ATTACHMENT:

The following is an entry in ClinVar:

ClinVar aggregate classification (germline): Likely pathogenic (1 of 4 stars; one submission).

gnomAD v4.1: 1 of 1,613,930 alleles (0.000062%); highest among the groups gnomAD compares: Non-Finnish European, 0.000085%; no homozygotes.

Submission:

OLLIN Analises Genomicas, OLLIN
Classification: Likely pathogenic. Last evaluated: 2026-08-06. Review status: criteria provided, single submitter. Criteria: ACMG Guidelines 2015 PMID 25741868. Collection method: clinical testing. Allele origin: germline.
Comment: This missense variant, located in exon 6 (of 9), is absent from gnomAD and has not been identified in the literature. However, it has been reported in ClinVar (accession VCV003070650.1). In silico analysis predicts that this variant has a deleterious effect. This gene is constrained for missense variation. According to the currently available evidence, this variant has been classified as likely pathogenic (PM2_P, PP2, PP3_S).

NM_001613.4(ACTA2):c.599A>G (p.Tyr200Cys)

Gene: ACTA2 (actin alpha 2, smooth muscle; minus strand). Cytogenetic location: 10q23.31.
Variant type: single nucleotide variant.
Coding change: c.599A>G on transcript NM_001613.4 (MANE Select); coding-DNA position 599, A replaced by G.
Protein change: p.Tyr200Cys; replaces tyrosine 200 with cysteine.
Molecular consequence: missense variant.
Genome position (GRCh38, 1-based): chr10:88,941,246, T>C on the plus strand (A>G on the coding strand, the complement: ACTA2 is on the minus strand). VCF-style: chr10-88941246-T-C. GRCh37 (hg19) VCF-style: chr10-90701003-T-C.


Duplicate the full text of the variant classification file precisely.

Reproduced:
The following is an entry in ClinVar:

ClinVar aggregate classification (germline): Likely pathogenic (1 of 4 stars; one submission).

gnomAD v4.1: 1 of 1,613,930 alleles (0.000062%); highest among the groups gnomAD compares: Non-Finnish European, 0.000085%; no homozygotes.

Submission:

OLLIN Analises Genomicas, OLLIN
Classification: Likely pathogenic. Last evaluated: 2026-08-06. Review status: criteria provided, single submitter. Criteria: ACMG Guidelines 2015 PMID 25741868. Collection method: clinical testing. Allele origin: germline.
Comment: This missense variant, located in exon 6 (of 9), is absent from gnomAD and has not been identified in the literature. However, it has been reported in ClinVar (accession VCV003070650.1). In silico analysis predicts that this variant has a deleterious effect. This gene is constrained for missense variation. According to the currently available evidence, this variant has been classified as likely pathogenic (PM2_P, PP2, PP3_S).

NM_001613.4(ACTA2):c.599A>G (p.Tyr200Cys)

Gene: ACTA2 (actin alpha 2, smooth muscle; minus strand). Cytogenetic location: 10q23.31.
Variant type: single nucleotide variant.
Coding change: c.599A>G on transcript NM_001613.4 (MANE Select); coding-DNA position 599, A replaced by G.
Protein change: p.Tyr200Cys; replaces tyrosine 200 with cysteine.
Molecular consequence: missense variant.
Genome position (GRCh38, 1-based): chr10:88,941,246, T>C on the plus strand (A>G on the coding strand, the complement: ACTA2 is on the minus strand). VCF-style: chr10-88941246-T-C. GRCh37 (hg19) VCF-style: chr10-90701003-T-C.